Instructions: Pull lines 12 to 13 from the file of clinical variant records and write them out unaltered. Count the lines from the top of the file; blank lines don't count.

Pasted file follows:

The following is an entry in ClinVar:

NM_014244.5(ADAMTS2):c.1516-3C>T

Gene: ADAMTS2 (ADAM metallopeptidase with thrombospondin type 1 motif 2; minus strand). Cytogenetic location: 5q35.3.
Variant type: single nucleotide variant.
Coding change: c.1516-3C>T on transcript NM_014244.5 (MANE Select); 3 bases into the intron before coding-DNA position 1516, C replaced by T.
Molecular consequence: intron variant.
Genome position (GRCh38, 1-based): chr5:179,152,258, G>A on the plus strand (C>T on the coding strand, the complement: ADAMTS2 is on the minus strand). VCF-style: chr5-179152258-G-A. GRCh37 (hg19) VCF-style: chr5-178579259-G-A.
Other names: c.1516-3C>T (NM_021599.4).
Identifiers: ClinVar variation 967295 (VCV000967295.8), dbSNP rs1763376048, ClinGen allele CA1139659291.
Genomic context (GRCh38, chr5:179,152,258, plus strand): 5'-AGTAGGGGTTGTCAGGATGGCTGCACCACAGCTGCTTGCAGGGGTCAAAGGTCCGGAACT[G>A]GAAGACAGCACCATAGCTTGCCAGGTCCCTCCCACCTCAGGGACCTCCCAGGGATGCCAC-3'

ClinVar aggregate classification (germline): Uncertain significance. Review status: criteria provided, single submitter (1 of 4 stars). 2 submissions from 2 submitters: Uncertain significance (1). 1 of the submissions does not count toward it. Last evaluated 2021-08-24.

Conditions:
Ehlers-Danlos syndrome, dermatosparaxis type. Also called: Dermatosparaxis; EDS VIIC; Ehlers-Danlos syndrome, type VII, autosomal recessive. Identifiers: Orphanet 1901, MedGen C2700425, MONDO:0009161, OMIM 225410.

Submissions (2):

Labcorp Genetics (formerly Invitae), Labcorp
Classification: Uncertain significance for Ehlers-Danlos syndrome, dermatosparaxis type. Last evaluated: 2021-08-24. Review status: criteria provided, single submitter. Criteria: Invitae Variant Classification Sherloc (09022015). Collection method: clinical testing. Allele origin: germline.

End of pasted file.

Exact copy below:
Conditions:
Ehlers-Danlos syndrome, dermatosparaxis type. Also called: Dermatosparaxis; EDS VIIC; Ehlers-Danlos syndrome, type VII, autosomal recessive. Identifiers: Orphanet 1901, MedGen C2700425, MONDO:0009161, OMIM 225410.